Repairing roof trusses

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  #1  
Old 05-05-11, 07:02 PM
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Repairing roof trusses

I recently pulled down the ceiling in one room so I can run an exhaust fan duct as well as hang some high hat lights. However, I encountered something that concerns me in the attic.

The house had a new roof put on by the previous owner in 2006 and apparently there were some serious water damage to the roof and structures. In removing the ceiling sheet rock I was able to see how the repair was done and it concerned me.

There are three trusses that were damaged, to varying degrees.

First, let me show a sketch of the structure. The exterior wall is of 12" concrete block. On the top is a solid concrete tie beam, with hurricane straps to the roof trusses (Location of property is Miami, Florida). The rafters extends at an angle five feet beyond the wall, creating an large overhang. A piece of 2x6 on the outside attached to the concrete wall using metal hangers, then wood panel (T-111) nailed to the underside forms the soffit.



The area in red along the top of the rafters were damaged by water and basically rotted away. The previous roofing repair was done by sistering another piece of 2x6 alongside the rotted rafter. But in looking closer, the sister 2x6 was NOT nailed to the bad rafter at all, instead it was secured by nailing the roofing plywood from the top to it. Secondly, this piece of 2x6 is short. Since the overhang is 5 feet, the piece of 2x6 is 8', it extends all the way to the edge of the overhang, then 12" of it over the block wall, meaning only 24" of it is inside of the wall. Seems too short?

Here are some pictures on two of the trusses.

This one was left "as is" without repairing, but there were damages on the top side of the 2x6 as well as more damages in the soffit area.



This one you can see it is very badly damaged. The piece sistering it behind couldn't even nail to it because it was so badly damaged.



A view of the roof trusses in the attic, away from the damaged edge.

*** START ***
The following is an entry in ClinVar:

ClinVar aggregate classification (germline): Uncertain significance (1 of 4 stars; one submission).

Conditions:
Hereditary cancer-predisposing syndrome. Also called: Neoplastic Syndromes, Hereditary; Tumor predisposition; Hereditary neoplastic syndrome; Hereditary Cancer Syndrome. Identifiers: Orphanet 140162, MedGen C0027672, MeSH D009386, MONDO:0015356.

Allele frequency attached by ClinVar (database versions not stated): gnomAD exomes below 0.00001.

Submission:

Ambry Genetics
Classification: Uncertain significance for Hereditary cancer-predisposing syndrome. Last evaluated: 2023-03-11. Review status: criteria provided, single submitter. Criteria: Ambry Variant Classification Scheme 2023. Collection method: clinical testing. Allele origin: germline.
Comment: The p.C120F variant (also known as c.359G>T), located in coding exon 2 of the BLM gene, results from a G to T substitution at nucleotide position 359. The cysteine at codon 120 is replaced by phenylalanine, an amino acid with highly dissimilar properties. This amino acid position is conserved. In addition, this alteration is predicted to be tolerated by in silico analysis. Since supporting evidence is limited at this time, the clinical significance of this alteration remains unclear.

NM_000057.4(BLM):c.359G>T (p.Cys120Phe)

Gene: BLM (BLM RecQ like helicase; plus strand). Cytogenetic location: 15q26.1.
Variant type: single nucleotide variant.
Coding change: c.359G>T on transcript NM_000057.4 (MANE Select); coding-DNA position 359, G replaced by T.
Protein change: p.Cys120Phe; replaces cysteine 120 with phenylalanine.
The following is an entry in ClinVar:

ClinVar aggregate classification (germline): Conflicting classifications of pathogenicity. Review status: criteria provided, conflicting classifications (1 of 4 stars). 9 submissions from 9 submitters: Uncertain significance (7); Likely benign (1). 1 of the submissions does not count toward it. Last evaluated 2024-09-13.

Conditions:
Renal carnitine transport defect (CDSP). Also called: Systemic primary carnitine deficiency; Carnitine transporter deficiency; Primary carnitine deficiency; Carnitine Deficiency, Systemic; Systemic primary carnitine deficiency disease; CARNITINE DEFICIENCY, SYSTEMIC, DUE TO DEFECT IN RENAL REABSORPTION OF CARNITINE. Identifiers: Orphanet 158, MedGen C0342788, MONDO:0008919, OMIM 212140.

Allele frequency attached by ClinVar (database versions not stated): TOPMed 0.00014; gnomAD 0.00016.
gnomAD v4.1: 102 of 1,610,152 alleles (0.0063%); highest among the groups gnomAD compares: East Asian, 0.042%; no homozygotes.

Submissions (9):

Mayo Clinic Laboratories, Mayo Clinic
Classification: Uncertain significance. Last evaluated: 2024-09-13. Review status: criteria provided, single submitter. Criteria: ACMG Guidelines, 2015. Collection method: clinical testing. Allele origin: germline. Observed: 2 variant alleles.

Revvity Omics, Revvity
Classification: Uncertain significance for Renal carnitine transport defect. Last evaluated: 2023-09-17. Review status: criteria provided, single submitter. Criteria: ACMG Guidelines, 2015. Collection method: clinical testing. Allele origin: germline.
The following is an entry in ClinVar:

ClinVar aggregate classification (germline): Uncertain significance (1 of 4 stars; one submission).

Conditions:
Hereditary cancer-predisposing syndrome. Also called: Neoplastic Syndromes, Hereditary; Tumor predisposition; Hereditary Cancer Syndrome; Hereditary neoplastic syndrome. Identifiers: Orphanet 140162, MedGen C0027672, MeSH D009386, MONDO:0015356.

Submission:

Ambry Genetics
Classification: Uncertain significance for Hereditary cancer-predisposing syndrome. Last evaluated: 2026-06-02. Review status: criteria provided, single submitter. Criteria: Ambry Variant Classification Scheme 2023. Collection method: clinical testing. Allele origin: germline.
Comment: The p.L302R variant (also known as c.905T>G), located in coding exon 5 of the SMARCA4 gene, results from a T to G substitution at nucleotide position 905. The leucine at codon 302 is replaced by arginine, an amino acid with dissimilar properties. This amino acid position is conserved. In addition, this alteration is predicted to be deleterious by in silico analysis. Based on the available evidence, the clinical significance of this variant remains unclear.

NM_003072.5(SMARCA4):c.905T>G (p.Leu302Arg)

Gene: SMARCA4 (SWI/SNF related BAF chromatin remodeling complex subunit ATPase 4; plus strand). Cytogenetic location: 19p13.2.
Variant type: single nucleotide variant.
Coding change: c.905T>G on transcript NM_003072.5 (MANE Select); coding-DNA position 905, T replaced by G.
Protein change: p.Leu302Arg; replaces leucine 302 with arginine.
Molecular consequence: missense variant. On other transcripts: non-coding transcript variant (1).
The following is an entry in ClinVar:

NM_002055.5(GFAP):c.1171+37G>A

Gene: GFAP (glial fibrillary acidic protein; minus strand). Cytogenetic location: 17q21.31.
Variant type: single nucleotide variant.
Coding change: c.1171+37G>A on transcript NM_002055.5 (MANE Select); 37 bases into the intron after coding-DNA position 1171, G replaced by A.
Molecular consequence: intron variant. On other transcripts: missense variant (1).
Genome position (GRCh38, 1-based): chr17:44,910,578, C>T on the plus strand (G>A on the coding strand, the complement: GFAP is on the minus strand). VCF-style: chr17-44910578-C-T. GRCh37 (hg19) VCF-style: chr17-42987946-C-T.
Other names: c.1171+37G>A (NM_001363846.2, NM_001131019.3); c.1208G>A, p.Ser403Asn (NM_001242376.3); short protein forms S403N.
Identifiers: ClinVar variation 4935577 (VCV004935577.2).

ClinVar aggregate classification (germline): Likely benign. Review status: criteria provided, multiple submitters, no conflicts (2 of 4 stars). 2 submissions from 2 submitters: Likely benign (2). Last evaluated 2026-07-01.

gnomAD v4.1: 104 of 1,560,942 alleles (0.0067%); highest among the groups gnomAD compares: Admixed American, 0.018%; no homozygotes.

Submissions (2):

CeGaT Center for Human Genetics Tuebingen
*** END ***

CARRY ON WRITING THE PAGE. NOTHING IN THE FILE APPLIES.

Is the repair adequate?

Is there a way to do it better? By sistering another piece on the other side, holding the bad piece like a sandwich?

Should I make the piece longer?

Or should I just leave it and create a new piece in between two bad pieces, glue it to the roof plywood?

Comments and advice appreciated.
 
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  #2  
Old 05-05-11, 07:45 PM
Join Date: Dec 2007
Location: Chicago
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If you can ID the truss manufacturer, they may be willing to design the required repairs. If not, they have to be designed by a qualified design professional (architect or engineer).

That said, I see many such repairs to damaged truss ends here in Chicago due to moisture intrusion at parapet and/or split faced block. And yes... the repair is basically plywood nailed to both sides of the truss, the important details specified are the portion of the truss to reinforce and the fastener schedule.
 
  #3  
Old 05-06-11, 04:01 AM
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Are you sure it's not nailed to the truss? I would think it has to be nailed somewhere. It would be harder to not nail it to the truss and only to the plywood.
 
  #4  
Old 05-06-11, 09:27 AM
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Originally Posted by drooplug View Post
Are you sure it's not nailed to the truss? I would think it has to be nailed somewhere. It would be harder to not nail it to the truss and only to the plywood.
They used very long nails, 3", so it is very easy to see where they nailed it on the other side. There were only two nails that came out.

One was nailing through the rotted wood. That nail was totally useless when I put my finger on the sharp end where it protruded, the old wood just sort of disintegrated.

The other nail was done into the "good part" of the wood further back. One nail, for some reason they nailed it too low and it basically pierced through the bottom 1/4" of the old wood.

Other than these two nails, I didn't see any. However the wood is secured, from the top. I know it's strange. I could be missing something, but I don't think so.
 
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